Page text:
Leukaemia mutations are almost inevitable

Leukaemia mutations are almost inevitable

A new study has revealed that it is “almost inevitable” that ageing will take the first steps towards the blood-based cancer leukaemia…

The research, which was published in the journal Cell Reports, found that leukaemia, a cancer generally associated with children, can become more common with age.

According to the findings, 70 per cent of healthy people in their 90s had genetic abnormalities that could lead to leukaemia.

The team, based at the Wellcome Trust Sanger Institute, Cambridge, analysed the blood samples of 4,219 people.

The researchers tested for errors found in DNA that are linked to blood cancers. The results concluded that 20 per cent of people in their 50s have potential mutations that could lead to cancer. This increased to 70 per cent among people in their 90s.

One of the researchers, Dr George Vassiliou, said: “We had suspected people had these mutations, but didn’t expect they would be an almost inevitable consequence of ageing.

“What it is saying is that a lot more people than expected are starting on the path to leukaemia, but thankfully only a few make it to the end.”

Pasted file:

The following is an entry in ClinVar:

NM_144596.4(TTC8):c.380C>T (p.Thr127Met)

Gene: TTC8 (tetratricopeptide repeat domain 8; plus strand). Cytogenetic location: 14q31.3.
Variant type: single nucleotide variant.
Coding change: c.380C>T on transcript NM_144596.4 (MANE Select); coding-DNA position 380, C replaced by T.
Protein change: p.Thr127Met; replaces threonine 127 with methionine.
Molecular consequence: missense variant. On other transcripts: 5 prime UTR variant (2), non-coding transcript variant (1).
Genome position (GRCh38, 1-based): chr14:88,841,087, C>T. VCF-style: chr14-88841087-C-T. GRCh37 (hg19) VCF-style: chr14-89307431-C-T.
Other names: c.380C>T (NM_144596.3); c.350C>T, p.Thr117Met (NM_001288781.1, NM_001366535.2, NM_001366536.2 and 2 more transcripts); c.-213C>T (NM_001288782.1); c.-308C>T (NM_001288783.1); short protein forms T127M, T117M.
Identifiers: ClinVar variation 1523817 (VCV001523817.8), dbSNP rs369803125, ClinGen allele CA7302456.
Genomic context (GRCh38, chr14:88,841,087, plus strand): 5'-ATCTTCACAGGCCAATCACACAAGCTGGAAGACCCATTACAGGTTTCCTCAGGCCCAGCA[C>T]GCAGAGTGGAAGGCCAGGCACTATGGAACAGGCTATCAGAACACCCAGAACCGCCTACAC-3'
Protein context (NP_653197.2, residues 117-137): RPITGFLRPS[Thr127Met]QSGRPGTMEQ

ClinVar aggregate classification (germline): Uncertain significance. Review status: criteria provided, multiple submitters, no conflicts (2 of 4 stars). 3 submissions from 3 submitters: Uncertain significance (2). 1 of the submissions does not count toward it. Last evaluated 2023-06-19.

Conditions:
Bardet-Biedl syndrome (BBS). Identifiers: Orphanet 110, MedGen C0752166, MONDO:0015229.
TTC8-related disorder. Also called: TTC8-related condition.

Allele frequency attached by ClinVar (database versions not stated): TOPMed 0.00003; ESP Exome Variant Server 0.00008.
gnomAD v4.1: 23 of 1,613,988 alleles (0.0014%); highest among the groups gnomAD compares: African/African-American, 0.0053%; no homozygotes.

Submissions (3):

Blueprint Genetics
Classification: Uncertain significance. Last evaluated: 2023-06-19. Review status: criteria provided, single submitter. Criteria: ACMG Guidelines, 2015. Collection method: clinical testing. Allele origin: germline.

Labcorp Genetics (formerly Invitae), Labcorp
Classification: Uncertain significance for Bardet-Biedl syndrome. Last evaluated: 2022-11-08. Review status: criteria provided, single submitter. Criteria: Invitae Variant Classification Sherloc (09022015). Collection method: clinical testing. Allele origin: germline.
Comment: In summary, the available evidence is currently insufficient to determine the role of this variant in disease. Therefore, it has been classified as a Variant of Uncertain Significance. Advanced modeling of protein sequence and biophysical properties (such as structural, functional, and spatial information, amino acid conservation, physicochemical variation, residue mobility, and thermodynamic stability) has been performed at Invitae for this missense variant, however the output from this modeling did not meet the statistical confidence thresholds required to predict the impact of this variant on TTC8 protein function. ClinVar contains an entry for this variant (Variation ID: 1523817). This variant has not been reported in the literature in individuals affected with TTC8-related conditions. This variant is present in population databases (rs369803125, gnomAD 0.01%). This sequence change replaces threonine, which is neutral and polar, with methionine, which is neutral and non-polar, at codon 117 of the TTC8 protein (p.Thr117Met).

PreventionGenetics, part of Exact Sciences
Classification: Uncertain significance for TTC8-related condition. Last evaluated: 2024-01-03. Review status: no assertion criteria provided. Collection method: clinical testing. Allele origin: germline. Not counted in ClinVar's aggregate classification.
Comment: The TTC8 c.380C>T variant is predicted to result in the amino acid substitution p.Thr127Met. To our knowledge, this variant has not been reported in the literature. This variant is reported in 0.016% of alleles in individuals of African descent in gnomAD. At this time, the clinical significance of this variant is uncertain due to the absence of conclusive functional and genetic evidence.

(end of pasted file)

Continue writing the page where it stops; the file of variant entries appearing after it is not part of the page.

Scientists said that while it was rare for these mutations to progress into leukaemia it could become more common as life expectancy increases. One in four boys born today are expected to live to 100. For girls, this figure stands at one in three.

Vassiliou said: “There is one warning for the future, if there was a significant extension of life expectancy then there could be a significant increase in leukaemia.

“We don’t know what percentage of people would go on to develop leukaemia, it might be one in 1,000 or even one in 100 or more and that would have a dramatic impact.”

Dr Kat Arney, from Cancer Research UK said: “We know that the risk of developing most types of cancer increases with age.

“This is a fascinating and important study highlighting how the genetic makeup of blood cells changes as we get older, and may contribute to the development of leukaemia.

“It will be interesting to see if this kind of technique can be applied to other types of cancer too.”


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